Jul 04

The MVC framework – getting started

Posted in ASP.NET MVC      Comments Off on The MVC framework – getting started

Today I’m going to start posting some personal rumblings about the MVC framework. In fact, I haven’t started developing real apps with it, so I’m starting this series to force me look at it since in my current job I’m no longer working with web apps.

One of things you should keep in mind is that the MVC framework relies heavilly on the new routing assembly. If you don’t know what I’m talking about, then probably now is a good time to refresh your memory.

One of the first thing you need to do when building a new ASP.NET MVC application is define the available routes that exist on your application. As always, the global.asax file is a good place for setting up the route table. As you might recall from one of the post on the routing series, defining a route will result in associating an url pattern with a IRouteHandler. That’s all there is to it!

When you’re defining routes for a ASP.NET MVC application, you’ll normally end up using the default MvcRouteHandler introduced by the platform. That means that the following is probably the simplest route you’ll write when using this new platform:

public static void RegisterRoutes(RouteCollection routes) {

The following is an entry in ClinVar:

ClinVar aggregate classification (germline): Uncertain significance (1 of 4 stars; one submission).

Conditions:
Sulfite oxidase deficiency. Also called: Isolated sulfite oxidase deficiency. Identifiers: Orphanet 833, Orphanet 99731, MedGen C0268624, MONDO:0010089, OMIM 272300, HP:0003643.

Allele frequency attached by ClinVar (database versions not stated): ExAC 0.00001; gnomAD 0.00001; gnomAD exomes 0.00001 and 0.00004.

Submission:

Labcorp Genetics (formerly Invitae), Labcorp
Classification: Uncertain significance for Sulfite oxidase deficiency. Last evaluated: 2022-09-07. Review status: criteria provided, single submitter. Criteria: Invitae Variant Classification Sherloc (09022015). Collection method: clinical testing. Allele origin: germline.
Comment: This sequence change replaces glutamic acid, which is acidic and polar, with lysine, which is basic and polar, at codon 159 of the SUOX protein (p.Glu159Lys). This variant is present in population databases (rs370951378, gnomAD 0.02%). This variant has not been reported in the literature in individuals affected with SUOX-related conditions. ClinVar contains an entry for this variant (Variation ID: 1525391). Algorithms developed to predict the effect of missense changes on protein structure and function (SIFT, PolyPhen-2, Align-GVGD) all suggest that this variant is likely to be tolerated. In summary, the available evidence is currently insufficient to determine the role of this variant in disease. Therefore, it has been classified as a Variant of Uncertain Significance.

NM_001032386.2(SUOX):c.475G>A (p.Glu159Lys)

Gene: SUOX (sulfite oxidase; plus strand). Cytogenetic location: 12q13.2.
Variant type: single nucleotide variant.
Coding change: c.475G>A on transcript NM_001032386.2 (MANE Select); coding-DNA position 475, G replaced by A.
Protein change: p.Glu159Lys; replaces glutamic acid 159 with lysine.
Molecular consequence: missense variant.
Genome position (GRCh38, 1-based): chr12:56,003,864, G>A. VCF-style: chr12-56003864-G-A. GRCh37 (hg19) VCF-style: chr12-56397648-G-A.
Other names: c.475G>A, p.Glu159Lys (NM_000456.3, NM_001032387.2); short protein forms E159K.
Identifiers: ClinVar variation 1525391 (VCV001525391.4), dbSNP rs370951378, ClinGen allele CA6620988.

routes.Add( “default”, //route name
                new Route( "", new MvcRouteHandler() ) //pattern and route handler

Ok, you might also define defaults, constraints, data tokens and even apply a name to the route (check the routing series for more info on that). Even though you can be explicit in the creation of a route,you’ll probably will like to know that the MVC framework introduces several extension methods that reduce the ammount of code you need to write when adding routes. You should use these methods when you’re using the MVC default route handler (MvcRouteHandler) or when you want to prevent access to a specific url (ie,when you use the StopRoutingHandler defined on the routing assembly).

In the current release (preview 3 at the time of writing), you’ll find several overloads of a MapRoute and IgnoreRoute methods. The first (MapRoute) tends to reduce the ammout of code you write when you need to create a new route. Obviously, the IgnoreRoute method should be used when you need to prevent access to a specific route.

So, that means that the previous example could look like this:

routes.MapRoute( "default", "");

It looks good to me!

Ok, now that we’ve set up the route handler, we’re ready to start discussing what happens after a request is dispatched to the MvcRouteHandler. We’ll leave the details for the next post. Keep tuned!